You may know that I have “invented” a few words in the past. They are good words. I am hopeful that my words eventually become part of the lexicon… and possibly even find their way into Webster’s and Thorndike-Barnhart.
Inventing new words is not something to be taken lightly. You really don’t want to be running around willy-nilly coming up with new words. The English language is cluttered enough as it is.
But, occasionally, there is a need for a new word, because there’s something new that you need to say. “Website”, “software”, and “Internet” are all words which we didn’t need 30 years ago, but now we do!
Recognizing the need, I invented my first two words some years back. The words were: “ar” and “teafill”.
“Ar” means the same as “and/or”. You see that phrase a lot, so I thought there ought to be a word which means “and/or”. I chose the word “ar”. It has not yet been included in Webster’s Dictionary, but I’m holding out hope.
“Teafill” is my word which means “tea refill”, a phrase that I seem to use a lot. It’s a good word. Webster’s should definitely pick up on this one.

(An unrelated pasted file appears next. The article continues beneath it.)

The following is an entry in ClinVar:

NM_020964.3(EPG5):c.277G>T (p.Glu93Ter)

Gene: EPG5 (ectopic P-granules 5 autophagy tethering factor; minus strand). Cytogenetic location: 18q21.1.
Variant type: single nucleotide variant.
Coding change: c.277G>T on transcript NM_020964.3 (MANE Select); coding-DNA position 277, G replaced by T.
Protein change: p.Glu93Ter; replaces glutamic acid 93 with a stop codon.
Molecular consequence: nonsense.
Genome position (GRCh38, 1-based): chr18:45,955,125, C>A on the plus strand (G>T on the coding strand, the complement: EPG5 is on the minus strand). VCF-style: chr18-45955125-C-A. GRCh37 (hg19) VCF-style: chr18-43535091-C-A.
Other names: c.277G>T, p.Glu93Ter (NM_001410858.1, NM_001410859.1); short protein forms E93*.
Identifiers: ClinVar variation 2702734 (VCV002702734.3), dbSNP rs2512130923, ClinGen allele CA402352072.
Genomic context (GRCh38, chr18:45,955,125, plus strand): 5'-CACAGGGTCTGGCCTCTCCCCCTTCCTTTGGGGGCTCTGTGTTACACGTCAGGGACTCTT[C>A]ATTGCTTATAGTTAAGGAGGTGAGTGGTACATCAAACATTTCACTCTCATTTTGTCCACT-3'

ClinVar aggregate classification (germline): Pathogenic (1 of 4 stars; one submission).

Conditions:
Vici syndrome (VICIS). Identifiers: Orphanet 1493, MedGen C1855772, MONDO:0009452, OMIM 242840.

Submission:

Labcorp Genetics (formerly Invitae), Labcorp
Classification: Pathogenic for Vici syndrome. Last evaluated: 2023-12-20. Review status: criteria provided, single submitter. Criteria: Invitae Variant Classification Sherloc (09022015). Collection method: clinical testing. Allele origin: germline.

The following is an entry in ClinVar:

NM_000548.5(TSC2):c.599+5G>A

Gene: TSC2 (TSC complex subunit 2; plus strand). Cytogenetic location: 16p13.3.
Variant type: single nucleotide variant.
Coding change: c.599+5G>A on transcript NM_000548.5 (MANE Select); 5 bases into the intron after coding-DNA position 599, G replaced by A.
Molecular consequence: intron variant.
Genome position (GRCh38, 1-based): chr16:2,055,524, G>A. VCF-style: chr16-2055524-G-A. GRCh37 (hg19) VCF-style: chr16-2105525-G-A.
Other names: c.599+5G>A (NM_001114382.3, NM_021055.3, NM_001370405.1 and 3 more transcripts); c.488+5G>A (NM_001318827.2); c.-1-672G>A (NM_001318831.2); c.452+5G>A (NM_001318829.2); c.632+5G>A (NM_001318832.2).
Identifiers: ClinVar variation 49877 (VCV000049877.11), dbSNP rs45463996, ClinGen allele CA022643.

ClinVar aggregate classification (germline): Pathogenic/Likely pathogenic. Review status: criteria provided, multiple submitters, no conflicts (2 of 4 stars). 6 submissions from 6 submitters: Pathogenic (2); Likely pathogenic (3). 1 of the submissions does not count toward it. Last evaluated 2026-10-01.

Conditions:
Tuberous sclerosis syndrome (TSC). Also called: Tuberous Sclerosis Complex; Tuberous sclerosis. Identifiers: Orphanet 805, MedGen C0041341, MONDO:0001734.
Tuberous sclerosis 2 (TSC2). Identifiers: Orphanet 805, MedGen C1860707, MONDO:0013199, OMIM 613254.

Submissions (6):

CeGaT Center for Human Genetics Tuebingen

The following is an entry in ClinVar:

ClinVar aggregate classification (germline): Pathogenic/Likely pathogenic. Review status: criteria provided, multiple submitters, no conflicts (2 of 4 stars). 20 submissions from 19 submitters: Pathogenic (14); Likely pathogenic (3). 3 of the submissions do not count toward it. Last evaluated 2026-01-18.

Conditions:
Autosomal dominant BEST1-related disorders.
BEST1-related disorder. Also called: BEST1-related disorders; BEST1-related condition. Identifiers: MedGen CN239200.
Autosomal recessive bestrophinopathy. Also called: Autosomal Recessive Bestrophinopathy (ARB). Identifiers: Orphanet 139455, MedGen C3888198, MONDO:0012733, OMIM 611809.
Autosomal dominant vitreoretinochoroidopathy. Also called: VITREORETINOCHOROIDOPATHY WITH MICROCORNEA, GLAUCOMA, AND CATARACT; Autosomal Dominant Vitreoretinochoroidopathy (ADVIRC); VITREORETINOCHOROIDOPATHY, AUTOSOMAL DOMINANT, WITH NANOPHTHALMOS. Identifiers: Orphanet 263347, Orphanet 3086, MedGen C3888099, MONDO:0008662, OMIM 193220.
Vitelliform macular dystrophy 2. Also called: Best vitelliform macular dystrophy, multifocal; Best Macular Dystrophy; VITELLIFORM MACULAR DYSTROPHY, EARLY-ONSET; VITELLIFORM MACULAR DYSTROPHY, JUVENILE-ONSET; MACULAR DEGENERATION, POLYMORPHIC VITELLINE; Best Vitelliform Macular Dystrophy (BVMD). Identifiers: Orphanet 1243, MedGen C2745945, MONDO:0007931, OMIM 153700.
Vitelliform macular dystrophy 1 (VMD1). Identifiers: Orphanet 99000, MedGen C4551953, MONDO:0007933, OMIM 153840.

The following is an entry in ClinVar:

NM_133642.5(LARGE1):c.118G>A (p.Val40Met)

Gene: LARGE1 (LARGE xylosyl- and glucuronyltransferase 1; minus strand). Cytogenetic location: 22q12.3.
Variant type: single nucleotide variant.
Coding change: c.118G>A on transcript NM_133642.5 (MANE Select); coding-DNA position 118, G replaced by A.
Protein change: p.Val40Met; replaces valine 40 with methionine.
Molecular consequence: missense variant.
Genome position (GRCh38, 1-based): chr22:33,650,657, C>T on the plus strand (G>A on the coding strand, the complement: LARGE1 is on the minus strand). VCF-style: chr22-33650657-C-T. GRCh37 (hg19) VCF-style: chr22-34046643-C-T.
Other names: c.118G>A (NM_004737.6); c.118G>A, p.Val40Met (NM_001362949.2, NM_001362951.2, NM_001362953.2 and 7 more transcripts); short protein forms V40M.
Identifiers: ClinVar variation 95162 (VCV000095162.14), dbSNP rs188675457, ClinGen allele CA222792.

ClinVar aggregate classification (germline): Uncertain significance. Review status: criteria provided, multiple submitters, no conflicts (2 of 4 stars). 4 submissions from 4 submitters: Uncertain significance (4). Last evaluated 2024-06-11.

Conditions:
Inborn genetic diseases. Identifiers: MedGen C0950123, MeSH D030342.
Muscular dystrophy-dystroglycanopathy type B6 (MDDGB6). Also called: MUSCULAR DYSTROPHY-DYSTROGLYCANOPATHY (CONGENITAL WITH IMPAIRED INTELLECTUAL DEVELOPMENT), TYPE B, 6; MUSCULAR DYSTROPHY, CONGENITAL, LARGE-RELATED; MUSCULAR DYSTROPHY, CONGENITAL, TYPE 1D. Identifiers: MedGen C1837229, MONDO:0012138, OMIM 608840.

I should point out that neither of these words have yet been widely accepted, but I am confident that, someday, they will. (And I intend to keep mentioning them at least once a year in this column until they catch on.)
If I had to choose one of my words to be included in Webster’s, I’d pick “ar”, because it would be a very helpful word when playing Scrabble
Last year, I invented my third word. The word is “crookwards”. I invented it while hanging some framed documents on the wall. I know what it means, but I still haven’t written an exact definition.
Today, I want to introduce four brand new words I have invented, again because I see the need:
The first word is “yappity”. It’s an adjective, and it’s literal definition, I have decided is “talking in a non-stop manner, similar to a puppy barking”. Believe it or not, this word was inspired by a female.
The next new word is “rainshine”. It’s the reflection of lights against the wet pavement. I thought of that word while I was driving, if you can believe it!
The third word is “flurb”. It’s a much needed word here in the South where we have heat and humidity. “Flurbing” is the condition of two rubbery or fleshlike items “grabbing” when they rub together. For instance, if you’re wearing Bermuda shorts in the summertime and your bare leg seems to stick to a vinyl restaurant booth or car seat. Then, my friend, you have “flurbed”.
My final new word is a word we don’t technically need yet, but I’m pretty sure we’re GOING to need it if our Governor, Mark Sanford, continues running for President. The word is “laster”, and the news media is going to need it when they try to explain to the nation exactly what kind of a governor Sanford has been:
“As Governor, Mark Sanford succeeded in taking a state which was last in almost everything and making it laster!”
As you can see, these are some really good words. They should all become part of our language.
Okay, gotta go now. I hear a yappity visitor outside my office, but I’m flurbed to my chair.